Ekocycle 3D printer uses recycled plastic bottles as component in filament cartridges
July 2, 2014 by Bob Yirka
Cubify has announced that it will be selling a $1199 printer later this year called the Ekocycle Cube 3D Printer—it will be using recycled PET plastic bottles as one component in its filament cartridges—a single cartridge will hold the equivalent of three 20oz. bottles, making up 25 percent of its content.
Entertainer Will.i.am, chief creative officer for 3DSystems, designer of the printer (in collaboration with Coca-Cola), is serving as a promoter to drum up support for the printer and for the creation of eco-friendly technology in general. In a supporting video he suggests that the path to creating eco-friendly technology products is though making the idea "cool" to consumers, which in theory should create demand for them. "Waste is only waste, if you waste it" he notes dryly. He's also at work creating designs for 25 accessories that can be printed with the cube. Initially, at least, the printer will be able to create objects with just four colors, natural, red, black and white. Objects created with the printer will be flexible, similar to that of plastic bottles. The printer exemplifies, the company claims, environmental sustainability and innovative recycling. 3DSystems has also announced that it will be designing another printer in collaboration with Hershey's to print chocolates in interesting shapes.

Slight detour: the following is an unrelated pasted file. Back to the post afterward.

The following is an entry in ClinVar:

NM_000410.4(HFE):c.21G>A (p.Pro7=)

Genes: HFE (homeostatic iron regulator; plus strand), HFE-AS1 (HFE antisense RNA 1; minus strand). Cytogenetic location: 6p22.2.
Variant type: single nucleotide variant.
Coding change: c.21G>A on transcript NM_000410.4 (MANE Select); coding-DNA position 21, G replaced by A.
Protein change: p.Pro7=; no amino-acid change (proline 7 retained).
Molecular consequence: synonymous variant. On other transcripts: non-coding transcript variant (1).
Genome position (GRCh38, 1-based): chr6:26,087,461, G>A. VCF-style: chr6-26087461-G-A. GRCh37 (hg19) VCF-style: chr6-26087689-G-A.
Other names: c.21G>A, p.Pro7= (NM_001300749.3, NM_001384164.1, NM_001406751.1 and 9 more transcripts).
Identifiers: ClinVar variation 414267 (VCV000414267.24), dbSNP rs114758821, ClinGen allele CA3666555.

With the reasonably low price, the Ekocycle Cube will be aimed at home users or hobbyists who may wish to create art, an iPhone case or whatever their imagination conjures. The cube comes with designs for guitar picks, rings, and many other items (for a total of 25), and can print objects as large as six by six by six inches and has a resolution of 70 microns. The plastic bottles used to make the cartridges will apparently come from a recycling partner.
The design of the printer takes a cue from Star Trek's replicator, with a simple yet elegant cube design reminiscent of products from Apple. Objects are created in the open interior—a touch screen on the side features an intuitive user interface and there are just two buttons on the front, Print and Stop. Connectivity is via Wi-Fi and Bluetooth.
The Ekocycle Cube 3D Printer will be available for sale on the Cubify website sometime later this year.
© 2014 Tech Xplore